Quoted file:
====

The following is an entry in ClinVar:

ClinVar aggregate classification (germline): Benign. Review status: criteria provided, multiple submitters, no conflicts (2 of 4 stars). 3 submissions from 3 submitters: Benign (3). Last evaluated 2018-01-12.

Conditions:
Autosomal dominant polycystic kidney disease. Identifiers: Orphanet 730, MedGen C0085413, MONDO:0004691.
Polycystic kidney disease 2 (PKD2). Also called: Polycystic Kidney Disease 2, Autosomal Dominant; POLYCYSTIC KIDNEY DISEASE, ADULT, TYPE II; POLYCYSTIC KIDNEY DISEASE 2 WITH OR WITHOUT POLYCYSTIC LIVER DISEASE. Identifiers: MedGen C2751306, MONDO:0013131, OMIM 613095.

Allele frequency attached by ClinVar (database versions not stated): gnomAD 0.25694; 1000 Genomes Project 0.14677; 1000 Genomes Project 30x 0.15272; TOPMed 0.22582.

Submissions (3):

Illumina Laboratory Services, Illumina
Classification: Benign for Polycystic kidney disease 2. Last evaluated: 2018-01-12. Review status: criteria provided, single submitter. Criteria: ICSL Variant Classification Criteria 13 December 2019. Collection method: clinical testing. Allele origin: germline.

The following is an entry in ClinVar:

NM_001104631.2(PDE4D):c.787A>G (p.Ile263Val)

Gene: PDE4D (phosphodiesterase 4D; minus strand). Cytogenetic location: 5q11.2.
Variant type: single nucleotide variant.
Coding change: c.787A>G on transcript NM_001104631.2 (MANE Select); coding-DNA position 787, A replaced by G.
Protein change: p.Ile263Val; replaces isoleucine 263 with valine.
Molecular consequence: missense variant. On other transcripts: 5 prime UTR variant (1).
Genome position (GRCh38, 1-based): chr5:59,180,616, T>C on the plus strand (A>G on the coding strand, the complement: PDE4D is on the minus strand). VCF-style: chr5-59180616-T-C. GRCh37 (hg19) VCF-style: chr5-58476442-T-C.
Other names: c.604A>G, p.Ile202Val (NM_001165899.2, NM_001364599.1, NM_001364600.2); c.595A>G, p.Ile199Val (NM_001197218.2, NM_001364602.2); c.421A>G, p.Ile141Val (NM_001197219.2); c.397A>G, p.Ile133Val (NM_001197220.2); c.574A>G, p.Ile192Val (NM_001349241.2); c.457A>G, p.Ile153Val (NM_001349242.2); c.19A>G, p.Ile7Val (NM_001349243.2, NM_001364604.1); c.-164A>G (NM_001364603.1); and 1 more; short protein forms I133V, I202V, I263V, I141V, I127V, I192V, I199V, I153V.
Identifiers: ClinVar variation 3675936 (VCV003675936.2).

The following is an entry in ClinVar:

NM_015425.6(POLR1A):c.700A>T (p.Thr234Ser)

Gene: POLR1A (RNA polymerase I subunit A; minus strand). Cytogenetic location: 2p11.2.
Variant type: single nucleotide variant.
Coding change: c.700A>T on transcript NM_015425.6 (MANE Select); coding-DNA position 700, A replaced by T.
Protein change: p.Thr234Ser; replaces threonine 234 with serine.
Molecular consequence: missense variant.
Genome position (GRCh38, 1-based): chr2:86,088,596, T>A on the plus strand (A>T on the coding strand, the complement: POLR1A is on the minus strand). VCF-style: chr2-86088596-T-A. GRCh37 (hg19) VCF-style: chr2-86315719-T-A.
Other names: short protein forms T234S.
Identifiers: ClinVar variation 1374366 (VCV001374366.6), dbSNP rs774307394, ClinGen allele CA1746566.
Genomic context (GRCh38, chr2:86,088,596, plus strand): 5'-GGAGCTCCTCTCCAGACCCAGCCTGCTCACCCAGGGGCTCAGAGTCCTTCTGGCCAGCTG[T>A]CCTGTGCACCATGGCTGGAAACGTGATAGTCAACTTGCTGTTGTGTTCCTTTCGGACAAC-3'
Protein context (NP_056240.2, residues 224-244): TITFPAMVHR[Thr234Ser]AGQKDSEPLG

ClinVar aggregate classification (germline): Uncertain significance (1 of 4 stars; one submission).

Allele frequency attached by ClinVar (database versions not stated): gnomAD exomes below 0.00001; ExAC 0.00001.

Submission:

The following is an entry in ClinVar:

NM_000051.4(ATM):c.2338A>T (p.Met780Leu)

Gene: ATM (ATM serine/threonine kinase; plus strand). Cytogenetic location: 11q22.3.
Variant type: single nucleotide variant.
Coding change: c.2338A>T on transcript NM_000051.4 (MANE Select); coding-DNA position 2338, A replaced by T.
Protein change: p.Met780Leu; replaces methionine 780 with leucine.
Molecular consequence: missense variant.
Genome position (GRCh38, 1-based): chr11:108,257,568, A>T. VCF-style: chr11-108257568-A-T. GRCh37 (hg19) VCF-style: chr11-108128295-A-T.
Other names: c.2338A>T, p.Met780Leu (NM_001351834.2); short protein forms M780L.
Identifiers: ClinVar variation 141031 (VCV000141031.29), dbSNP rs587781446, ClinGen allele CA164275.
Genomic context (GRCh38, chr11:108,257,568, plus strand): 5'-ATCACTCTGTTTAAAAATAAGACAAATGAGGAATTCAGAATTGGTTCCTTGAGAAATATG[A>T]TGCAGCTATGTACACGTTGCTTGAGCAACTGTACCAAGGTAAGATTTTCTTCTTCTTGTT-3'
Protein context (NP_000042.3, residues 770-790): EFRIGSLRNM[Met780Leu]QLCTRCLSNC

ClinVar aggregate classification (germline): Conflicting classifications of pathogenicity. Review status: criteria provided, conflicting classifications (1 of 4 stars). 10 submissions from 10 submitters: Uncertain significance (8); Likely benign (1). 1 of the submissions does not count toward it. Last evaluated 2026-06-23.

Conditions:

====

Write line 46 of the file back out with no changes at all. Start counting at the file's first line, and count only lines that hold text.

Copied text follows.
Protein context (NP_000042.3, residues 770-790): EFRIGSLRNM[Met780Leu]QLCTRCLSNC